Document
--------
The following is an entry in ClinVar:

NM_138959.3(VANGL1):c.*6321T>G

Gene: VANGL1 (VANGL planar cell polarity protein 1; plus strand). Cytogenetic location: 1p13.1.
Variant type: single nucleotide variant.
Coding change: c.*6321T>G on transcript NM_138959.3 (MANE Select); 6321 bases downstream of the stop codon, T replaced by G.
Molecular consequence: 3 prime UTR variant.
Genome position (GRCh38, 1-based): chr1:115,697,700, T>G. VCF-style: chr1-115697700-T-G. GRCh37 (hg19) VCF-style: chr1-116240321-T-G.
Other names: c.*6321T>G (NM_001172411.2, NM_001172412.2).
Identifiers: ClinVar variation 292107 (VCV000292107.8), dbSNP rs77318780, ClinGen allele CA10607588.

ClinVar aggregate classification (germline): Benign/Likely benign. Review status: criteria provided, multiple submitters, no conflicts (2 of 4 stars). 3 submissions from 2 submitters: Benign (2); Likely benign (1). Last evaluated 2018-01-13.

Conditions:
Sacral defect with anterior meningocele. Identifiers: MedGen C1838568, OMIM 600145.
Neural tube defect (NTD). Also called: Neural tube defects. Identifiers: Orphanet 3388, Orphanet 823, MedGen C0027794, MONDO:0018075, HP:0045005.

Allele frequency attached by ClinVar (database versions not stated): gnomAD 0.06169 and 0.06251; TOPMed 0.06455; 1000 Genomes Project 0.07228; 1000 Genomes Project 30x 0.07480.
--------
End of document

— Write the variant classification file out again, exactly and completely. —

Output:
The following is an entry in ClinVar:

NM_138959.3(VANGL1):c.*6321T>G

Gene: VANGL1 (VANGL planar cell polarity protein 1; plus strand). Cytogenetic location: 1p13.1.
Variant type: single nucleotide variant.
Coding change: c.*6321T>G on transcript NM_138959.3 (MANE Select); 6321 bases downstream of the stop codon, T replaced by G.
Molecular consequence: 3 prime UTR variant.
Genome position (GRCh38, 1-based): chr1:115,697,700, T>G. VCF-style: chr1-115697700-T-G. GRCh37 (hg19) VCF-style: chr1-116240321-T-G.
Other names: c.*6321T>G (NM_001172411.2, NM_001172412.2).
Identifiers: ClinVar variation 292107 (VCV000292107.8), dbSNP rs77318780, ClinGen allele CA10607588.

ClinVar aggregate classification (germline): Benign/Likely benign. Review status: criteria provided, multiple submitters, no conflicts (2 of 4 stars). 3 submissions from 2 submitters: Benign (2); Likely benign (1). Last evaluated 2018-01-13.

Conditions:
Sacral defect with anterior meningocele. Identifiers: MedGen C1838568, OMIM 600145.
Neural tube defect (NTD). Also called: Neural tube defects. Identifiers: Orphanet 3388, Orphanet 823, MedGen C0027794, MONDO:0018075, HP:0045005.

Allele frequency attached by ClinVar (database versions not stated): gnomAD 0.06169 and 0.06251; TOPMed 0.06455; 1000 Genomes Project 0.07228; 1000 Genomes Project 30x 0.07480.